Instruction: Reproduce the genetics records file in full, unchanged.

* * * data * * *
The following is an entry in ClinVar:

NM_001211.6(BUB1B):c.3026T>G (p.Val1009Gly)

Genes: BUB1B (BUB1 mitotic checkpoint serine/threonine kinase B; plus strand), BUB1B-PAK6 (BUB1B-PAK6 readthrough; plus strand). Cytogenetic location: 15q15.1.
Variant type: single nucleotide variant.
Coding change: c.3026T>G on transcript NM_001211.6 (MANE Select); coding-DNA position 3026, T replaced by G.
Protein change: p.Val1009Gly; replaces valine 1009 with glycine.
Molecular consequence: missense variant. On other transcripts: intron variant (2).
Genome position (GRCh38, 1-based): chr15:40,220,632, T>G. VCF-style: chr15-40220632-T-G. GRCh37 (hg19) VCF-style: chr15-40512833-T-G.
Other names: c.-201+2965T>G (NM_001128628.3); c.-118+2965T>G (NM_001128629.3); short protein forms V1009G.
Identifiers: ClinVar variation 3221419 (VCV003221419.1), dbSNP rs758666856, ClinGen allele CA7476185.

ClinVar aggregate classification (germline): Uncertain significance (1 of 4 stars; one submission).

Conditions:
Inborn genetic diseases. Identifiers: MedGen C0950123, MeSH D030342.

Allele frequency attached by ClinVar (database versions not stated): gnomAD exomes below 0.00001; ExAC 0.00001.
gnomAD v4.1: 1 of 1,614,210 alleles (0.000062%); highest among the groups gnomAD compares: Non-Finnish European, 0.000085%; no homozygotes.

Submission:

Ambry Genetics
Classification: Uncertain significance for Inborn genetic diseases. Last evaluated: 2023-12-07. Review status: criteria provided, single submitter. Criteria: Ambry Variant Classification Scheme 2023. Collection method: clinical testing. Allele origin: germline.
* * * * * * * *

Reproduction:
The following is an entry in ClinVar:

NM_001211.6(BUB1B):c.3026T>G (p.Val1009Gly)

Genes: BUB1B (BUB1 mitotic checkpoint serine/threonine kinase B; plus strand), BUB1B-PAK6 (BUB1B-PAK6 readthrough; plus strand). Cytogenetic location: 15q15.1.
Variant type: single nucleotide variant.
Coding change: c.3026T>G on transcript NM_001211.6 (MANE Select); coding-DNA position 3026, T replaced by G.
Protein change: p.Val1009Gly; replaces valine 1009 with glycine.
Molecular consequence: missense variant. On other transcripts: intron variant (2).
Genome position (GRCh38, 1-based): chr15:40,220,632, T>G. VCF-style: chr15-40220632-T-G. GRCh37 (hg19) VCF-style: chr15-40512833-T-G.
Other names: c.-201+2965T>G (NM_001128628.3); c.-118+2965T>G (NM_001128629.3); short protein forms V1009G.
Identifiers: ClinVar variation 3221419 (VCV003221419.1), dbSNP rs758666856, ClinGen allele CA7476185.

ClinVar aggregate classification (germline): Uncertain significance (1 of 4 stars; one submission).

Conditions:
Inborn genetic diseases. Identifiers: MedGen C0950123, MeSH D030342.

Allele frequency attached by ClinVar (database versions not stated): gnomAD exomes below 0.00001; ExAC 0.00001.
gnomAD v4.1: 1 of 1,614,210 alleles (0.000062%); highest among the groups gnomAD compares: Non-Finnish European, 0.000085%; no homozygotes.

Submission:

Ambry Genetics
Classification: Uncertain significance for Inborn genetic diseases. Last evaluated: 2023-12-07. Review status: criteria provided, single submitter. Criteria: Ambry Variant Classification Scheme 2023. Collection method: clinical testing. Allele origin: germline.